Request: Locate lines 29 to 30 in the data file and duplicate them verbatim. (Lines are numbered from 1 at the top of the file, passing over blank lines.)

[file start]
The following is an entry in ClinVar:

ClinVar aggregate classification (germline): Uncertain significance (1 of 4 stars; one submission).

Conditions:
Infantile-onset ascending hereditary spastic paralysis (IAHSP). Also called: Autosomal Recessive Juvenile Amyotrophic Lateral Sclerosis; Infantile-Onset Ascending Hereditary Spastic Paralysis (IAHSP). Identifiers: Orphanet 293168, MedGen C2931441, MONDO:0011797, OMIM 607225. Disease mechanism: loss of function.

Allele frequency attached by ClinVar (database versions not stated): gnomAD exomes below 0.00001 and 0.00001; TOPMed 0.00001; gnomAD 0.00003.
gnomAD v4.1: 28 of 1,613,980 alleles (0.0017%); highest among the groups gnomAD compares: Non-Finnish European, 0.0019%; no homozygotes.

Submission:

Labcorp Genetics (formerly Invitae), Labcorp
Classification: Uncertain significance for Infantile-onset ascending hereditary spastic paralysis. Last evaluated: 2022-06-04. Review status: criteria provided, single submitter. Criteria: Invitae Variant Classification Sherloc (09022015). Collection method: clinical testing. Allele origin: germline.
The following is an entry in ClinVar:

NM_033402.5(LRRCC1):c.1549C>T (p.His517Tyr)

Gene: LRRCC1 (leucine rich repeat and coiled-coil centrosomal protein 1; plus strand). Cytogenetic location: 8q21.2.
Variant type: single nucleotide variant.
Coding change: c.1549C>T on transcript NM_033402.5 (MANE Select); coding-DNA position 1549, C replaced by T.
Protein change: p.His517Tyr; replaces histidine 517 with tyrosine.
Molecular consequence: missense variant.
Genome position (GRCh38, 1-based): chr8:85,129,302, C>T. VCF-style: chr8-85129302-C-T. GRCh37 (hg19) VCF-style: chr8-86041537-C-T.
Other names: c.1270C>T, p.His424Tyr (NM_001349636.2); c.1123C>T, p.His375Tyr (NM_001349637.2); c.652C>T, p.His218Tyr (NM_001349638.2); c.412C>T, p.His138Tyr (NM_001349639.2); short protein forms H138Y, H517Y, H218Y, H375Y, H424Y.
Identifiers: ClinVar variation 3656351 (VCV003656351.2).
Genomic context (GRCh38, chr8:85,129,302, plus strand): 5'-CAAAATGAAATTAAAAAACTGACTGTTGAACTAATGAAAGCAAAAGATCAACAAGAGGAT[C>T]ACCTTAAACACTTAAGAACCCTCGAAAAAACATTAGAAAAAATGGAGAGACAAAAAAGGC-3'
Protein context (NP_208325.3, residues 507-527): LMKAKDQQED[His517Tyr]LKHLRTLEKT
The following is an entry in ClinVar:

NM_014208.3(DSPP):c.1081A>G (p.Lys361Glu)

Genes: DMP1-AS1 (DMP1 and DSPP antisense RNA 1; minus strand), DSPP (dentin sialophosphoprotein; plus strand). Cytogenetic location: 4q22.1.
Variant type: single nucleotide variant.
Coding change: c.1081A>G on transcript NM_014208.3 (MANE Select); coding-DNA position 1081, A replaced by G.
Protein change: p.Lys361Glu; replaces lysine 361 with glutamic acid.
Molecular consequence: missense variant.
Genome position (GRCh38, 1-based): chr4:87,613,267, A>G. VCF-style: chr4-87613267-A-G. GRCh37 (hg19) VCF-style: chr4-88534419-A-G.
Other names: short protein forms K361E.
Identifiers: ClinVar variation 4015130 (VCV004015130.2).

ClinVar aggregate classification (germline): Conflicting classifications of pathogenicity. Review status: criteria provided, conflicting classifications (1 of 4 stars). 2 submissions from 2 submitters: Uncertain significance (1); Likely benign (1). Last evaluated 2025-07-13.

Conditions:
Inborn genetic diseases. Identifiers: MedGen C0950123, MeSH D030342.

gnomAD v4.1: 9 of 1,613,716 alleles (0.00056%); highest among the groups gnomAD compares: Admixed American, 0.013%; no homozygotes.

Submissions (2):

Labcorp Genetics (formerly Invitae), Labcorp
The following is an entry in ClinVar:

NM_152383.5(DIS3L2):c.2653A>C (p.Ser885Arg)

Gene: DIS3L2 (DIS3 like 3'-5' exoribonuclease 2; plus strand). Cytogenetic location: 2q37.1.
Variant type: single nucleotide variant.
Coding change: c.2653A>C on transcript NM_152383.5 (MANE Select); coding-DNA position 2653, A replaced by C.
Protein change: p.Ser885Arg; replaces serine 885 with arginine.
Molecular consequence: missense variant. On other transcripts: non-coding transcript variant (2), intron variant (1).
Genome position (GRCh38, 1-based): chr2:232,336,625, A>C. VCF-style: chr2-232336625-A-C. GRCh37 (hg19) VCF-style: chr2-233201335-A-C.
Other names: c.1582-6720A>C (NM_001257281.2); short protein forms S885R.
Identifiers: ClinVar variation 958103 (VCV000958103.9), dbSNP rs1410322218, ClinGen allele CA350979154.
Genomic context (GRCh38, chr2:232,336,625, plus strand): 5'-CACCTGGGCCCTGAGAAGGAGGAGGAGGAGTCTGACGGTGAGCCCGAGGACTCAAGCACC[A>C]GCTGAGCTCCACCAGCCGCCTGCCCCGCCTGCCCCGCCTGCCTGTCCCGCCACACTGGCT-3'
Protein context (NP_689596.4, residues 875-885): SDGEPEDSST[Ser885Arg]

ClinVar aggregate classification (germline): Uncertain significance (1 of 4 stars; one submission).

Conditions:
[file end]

Genome position (GRCh38, 1-based): chr4:87,613,267, A>G. VCF-style: chr4-87613267-A-G. GRCh37 (hg19) VCF-style: chr4-88534419-A-G.
Other names: short protein forms K361E.